- Aside from temporary field hospitals in Manhattan, Westchester County and Long Island, he's planning for similar field hospitals in New York City's other four boroughs.
Bishops tell faithful they don't have to give up meat on Lenten Fridays
Some Roman Catholic bishops around the country are relieving the faithful of the need to give up meat on Fridays as they are already deprived of some foods and other pleasures during the coronavirus pandemic.
Catholics are instructed not to eat meat on Ash Wednesday, when Lent begins, and all Fridays.
Some bishops are telling parishioners that they've given up enough as the pandemic denies them of gatherings, outside entertainment and everyday conveniences. Others loosened the guidance because many foods are hard to come by on picked-over grocery shelves and going out to shop for specific foods could jeopardize people's health.
Instacart workers plan a national 'emergency' walkout
Instacart workers announced Friday that they will hold a national "emergency" walkout on Monday, accusing the company of failing to take proper safety precautions and not honoring its promise to pay workers for 14 days if they are diagnosed with the coronavirus or subjected to quarantine.
The announcement, which was posted to Medium, said workers will not return to work until their demands for safety precautions, hazard pay and an "extension and expansion of pay" for workers affected by coronavirus are met.
"This is an extraordinary time in history, and as Shoppers, those of us who are able — and have the means to protect ourselves — do want to help those in our community by delivering groceries and supplies," the post read. "But with Instacart neglecting the basic wellbeing of its 150,000+ drivers, we believe there is no choice but to not only walk off, but to raise awareness to the company’s practices."
Instacart did not immediately respond to NBC News' request for comment.
Morning roundup of coronavirus coverage
The four possible timelines for life returning to normal [The Atlantic]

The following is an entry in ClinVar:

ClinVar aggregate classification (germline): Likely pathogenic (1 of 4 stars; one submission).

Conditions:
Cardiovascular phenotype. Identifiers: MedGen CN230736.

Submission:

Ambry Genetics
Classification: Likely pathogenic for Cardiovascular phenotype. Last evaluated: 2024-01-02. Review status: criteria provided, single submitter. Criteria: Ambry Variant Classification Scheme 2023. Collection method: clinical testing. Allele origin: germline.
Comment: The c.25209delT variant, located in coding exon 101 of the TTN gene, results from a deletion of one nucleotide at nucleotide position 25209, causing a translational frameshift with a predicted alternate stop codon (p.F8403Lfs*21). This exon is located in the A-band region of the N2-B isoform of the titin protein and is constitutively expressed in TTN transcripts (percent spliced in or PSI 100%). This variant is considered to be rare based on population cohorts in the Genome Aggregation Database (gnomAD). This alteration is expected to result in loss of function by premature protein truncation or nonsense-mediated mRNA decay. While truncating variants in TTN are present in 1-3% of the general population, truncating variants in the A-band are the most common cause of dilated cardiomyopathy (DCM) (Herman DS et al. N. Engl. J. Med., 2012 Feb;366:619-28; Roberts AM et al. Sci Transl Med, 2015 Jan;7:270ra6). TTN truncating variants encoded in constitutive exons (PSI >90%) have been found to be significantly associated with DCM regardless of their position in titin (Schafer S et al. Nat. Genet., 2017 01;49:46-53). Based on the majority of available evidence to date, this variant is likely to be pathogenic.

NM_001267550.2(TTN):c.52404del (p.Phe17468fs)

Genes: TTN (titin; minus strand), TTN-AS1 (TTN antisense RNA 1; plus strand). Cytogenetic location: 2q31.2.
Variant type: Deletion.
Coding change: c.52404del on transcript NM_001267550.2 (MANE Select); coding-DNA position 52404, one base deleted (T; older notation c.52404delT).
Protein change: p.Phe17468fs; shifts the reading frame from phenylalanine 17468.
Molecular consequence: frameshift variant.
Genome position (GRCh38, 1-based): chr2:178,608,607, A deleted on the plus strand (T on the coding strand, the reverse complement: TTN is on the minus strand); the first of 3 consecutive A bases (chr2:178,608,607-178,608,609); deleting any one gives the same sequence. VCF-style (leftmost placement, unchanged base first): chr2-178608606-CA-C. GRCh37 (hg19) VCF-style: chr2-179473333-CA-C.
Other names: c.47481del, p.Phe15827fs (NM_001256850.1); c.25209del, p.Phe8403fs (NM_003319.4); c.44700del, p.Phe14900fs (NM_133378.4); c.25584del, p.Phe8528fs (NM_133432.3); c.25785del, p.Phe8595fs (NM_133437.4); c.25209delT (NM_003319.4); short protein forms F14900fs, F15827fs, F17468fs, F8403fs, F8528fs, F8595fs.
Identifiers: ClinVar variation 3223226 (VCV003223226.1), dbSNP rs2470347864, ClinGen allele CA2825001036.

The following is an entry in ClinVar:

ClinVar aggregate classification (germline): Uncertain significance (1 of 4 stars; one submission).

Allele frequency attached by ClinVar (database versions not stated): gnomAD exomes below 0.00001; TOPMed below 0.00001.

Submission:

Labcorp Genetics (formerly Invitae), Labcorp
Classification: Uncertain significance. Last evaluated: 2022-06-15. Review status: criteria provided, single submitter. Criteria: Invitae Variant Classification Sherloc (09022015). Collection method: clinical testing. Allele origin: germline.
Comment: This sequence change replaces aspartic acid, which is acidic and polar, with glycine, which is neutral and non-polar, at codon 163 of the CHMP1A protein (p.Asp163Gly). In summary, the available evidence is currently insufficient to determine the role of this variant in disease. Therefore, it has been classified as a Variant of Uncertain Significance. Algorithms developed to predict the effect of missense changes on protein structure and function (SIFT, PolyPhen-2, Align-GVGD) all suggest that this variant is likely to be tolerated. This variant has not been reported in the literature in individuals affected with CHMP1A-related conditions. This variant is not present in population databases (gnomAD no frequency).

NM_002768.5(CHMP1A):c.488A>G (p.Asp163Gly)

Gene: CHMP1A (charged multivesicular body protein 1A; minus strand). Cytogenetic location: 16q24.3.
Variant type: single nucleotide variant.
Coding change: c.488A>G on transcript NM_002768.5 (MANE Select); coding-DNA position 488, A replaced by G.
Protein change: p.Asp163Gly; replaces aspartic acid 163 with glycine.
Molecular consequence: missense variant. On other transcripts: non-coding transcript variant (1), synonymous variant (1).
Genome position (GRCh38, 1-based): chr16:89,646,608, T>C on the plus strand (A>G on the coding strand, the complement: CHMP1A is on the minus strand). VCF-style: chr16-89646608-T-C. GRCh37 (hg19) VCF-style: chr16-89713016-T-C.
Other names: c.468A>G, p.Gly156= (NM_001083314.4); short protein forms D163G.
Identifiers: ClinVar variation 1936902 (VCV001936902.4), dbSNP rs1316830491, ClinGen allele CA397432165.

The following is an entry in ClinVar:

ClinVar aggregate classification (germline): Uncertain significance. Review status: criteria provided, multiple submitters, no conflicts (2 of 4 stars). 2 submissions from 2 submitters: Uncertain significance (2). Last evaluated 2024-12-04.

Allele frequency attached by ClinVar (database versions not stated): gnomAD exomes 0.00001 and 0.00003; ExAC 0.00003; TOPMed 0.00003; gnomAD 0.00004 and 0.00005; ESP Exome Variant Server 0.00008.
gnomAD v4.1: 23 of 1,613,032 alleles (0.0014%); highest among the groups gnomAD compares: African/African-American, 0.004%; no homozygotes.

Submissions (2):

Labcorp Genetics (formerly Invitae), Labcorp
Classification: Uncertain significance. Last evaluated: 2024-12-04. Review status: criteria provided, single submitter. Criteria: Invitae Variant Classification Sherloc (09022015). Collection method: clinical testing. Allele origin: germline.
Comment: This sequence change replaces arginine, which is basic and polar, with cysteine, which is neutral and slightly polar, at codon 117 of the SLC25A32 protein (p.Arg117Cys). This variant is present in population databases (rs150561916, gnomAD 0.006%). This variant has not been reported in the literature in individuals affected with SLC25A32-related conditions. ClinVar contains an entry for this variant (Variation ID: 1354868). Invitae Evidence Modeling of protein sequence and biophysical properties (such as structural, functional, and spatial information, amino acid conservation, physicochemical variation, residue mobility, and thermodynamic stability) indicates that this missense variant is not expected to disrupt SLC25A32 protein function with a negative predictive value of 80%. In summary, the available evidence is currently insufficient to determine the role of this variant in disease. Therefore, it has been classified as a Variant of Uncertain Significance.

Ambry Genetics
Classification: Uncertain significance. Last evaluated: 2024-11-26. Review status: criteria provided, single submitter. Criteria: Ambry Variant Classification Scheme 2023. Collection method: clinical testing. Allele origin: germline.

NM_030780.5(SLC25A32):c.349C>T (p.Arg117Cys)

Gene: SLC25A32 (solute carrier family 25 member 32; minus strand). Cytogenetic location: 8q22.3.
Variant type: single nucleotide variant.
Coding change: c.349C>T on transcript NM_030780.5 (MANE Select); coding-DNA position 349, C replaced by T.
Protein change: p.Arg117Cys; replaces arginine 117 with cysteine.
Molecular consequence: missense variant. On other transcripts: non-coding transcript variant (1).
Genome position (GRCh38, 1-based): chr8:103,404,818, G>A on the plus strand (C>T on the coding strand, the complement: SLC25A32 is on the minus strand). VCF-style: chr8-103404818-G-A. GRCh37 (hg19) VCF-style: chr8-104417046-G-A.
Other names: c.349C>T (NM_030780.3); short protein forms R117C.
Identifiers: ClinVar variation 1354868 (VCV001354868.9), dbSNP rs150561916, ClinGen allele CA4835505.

A Twitch streamer is exposing coronavirus scams live [Wired]
Need tips on social distancing? This guy's been doing it for almost 50 years. [KUNC in Northern Colorado]
South Africa struggles to adapt to lockdown
South Africans struggled to adapt to new confinement rules Friday, with many city streets no less crowded than normal as a strict lockdown regime took effect. This came as the country recorded its first two deaths from the virus Thursday, with the number of confirmed cases above 1,000, according to Reuters.
The 21-day lockdown — which is among Africa's strictest — came into force at midnight. It restricts people to their homes for most activities including exercise, only permitting excursions for buying food or for health emergencies.
While streets in the more affluent parts of Johannesburg appeared quiet, large crowds continued to gather in other poor townships, where cramped conditions hinder social distancing among people reliant on an ailing public health system.
Many are also too poor to weather the associated economic fallout: “I don’t have money, now I am thinking what should I do? Because of this, I will be stuck in the house with my babies and everyone and my wife,” street vendor Godfrey Thula told Reuters in downtown Johannesburg.